Happy New Year!!
It’s been said that layer cakes may be one of the food trends in 2012 and with that in mind Anna at Cookie Madness put together a list of favorite layer cakes, and provided a link to another list of her favorite chocolate cakes. Her list is better than any magazine spread I’ve seen in awhile. With all of that layer cake love and inspiration I realized that I could make a layer cake a month in 2012 without making the same cake twice!
There is a cake on that list that I can’t wait to get to, but with some eggnog in the refrigerator needing to be used up I decided to start with the eggnog cake. I buy organic eggnog to make cinnamon eggnog scones at Christmas time. I love those scones! The only problem is that no one in my family likes to drink eggnog and I always end up with leftovers that most often get thrown out. We like the flavor but the glugginess is a turn off.
So on New Year’s day after a week plus of eating too much sugar and eating too much in general there I was in my kitchen making cake! I only had enough eggnog to make a half recipe and I only own nine inch round pans so I made one layer of cake, cut it in half and layered it.
We like this cake quite a bit. It has a slightly course texture, but is moist without being wet. It’s very easy to make. We both liked it on day one but we like it even better on day two. The nutmeg and eggnog make this cake very flavorful and will be enjoyed by anyone who likes those flavors. The frosting is that old fashioned frosting where you make a roux and then incorporate it into a creamed butter and sugar mixture. It sounds funky but is actually quite good and a good technique for making frosting when you realize you don’t have any powdered sugar in the pantry. There is a chance that the roux will have lumps in it, but I didn’t have any problems with lumps using the microwave method and the frosting was super smooth.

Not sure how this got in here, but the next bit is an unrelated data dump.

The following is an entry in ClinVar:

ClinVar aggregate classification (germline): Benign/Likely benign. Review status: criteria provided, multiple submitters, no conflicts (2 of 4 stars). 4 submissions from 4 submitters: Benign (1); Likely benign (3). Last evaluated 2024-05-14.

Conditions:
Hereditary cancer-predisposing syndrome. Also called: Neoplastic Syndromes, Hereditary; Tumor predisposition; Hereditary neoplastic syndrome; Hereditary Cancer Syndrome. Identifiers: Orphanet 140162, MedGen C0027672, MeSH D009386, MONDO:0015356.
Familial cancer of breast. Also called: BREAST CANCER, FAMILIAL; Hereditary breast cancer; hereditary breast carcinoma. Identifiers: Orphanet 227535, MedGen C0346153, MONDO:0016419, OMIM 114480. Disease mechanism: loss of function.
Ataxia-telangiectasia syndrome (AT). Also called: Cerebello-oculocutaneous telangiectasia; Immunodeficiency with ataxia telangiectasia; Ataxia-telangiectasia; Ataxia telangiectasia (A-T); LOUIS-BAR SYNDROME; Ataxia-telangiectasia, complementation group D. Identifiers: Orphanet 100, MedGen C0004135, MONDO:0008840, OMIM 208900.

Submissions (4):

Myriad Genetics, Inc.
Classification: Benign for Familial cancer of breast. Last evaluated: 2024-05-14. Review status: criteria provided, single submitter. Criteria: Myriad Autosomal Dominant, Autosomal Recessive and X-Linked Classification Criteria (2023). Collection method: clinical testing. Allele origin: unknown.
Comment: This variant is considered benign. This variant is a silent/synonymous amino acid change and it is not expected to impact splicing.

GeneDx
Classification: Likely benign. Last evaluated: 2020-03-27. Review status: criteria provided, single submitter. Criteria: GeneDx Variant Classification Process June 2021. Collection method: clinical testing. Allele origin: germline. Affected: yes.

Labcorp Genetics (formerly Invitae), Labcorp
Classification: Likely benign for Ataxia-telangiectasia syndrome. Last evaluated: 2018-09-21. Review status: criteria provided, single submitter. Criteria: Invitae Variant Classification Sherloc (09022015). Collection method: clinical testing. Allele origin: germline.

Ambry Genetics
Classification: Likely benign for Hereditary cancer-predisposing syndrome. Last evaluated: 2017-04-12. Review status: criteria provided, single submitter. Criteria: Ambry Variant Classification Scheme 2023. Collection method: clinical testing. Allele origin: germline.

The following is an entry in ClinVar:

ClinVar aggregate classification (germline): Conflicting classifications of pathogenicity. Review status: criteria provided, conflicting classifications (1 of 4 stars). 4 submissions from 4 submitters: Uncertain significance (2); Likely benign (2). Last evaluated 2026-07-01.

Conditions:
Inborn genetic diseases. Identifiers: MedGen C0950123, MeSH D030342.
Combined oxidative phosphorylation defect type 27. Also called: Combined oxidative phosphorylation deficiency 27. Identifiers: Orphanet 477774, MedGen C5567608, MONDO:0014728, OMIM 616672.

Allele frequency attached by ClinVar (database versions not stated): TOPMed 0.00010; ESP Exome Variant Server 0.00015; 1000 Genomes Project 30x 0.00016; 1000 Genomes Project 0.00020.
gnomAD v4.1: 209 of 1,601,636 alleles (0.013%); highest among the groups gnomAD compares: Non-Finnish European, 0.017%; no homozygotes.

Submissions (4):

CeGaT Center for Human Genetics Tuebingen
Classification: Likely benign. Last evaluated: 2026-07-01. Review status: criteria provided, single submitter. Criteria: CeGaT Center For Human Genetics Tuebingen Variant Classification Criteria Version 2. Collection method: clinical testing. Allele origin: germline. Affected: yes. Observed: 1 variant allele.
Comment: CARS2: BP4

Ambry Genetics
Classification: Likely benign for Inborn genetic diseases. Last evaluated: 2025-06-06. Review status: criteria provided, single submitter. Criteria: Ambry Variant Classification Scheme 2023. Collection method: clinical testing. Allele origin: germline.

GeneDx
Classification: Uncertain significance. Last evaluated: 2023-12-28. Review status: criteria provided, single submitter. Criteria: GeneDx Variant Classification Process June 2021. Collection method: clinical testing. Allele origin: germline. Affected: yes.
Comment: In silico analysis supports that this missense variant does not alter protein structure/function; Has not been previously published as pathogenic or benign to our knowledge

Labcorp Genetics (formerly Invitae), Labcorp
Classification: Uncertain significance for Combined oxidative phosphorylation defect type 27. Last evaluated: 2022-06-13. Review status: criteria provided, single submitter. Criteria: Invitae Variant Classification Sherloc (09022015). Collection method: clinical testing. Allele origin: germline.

I’m retyping the recipe in the half batch version and including instructions for making the roux in the microwave. For the full version and stovetop instructions for making the roux you will find the recipe here.
Julia Waldbaum’s Festive Eggnog Cake
1 cup all purpose flour (4.5 oz.)
3/4 cup granulated sugar
1.5 tsp. baking powder
1/2 teaspoon salt
1/8 rounded tsp.nutmeg (I used already ground nutmeg even though the recipe notes to use fresh and that it’s worth it to use fresh)
2 ounces unsalted butter softened
1 large egg + 1.5 T. egg
1/2 tsp. vanilla extract
1/2 cup eggnog
2 T. flour
1/8 tsp. salt
1/2 cup eggnog
1/3 cup butter, soft
1/2 cup granulated sugar
1/2 tsp. vanilla
Preheat oven to 350 degrees F. Spray one 8 or 9 inch round metal cake pan with cooking spray and coat with flour.
In a mixing bowl, stir together flour, sugar, baking powder, salt and nutmeg. Add softened butter and stir it in, mashing it into the dry ingredients and coating them with butter. When the mixture is moist with butter, add the eggs, vanilla and eggnog. With a spoon or lowest speed of electric mixer, beat until mixed. Turn speed to medium high and blend for about a minute. Pour batter into cake pans, dividing evenly. Bake for 28 to 30 minutes or until cake springs back when lightly touched.
Cool in pan on rack for 10 minutes. Flip and cool completely.
In a microwave bowl, whisk together flour and salt and about 2 T. of the eggnog. Continue adding the egg nog 2 T. at a time and whisk each addition until all lumps disappear. Microwave on 50% power for 2 minutes stirring once. Remove from microwave and whisk again. I didn’t have any lumps.
In a mixing bowl, beat butter and sugar until creamy. Add flour mixture and continue beating on high with an electric mixer for about 8 minutes or until the sugar is dissolved and the icing isn’t grainy. (It only took me 5-6 minutes to get to the non grainy stage. Beat in the vanilla. Ice the cake.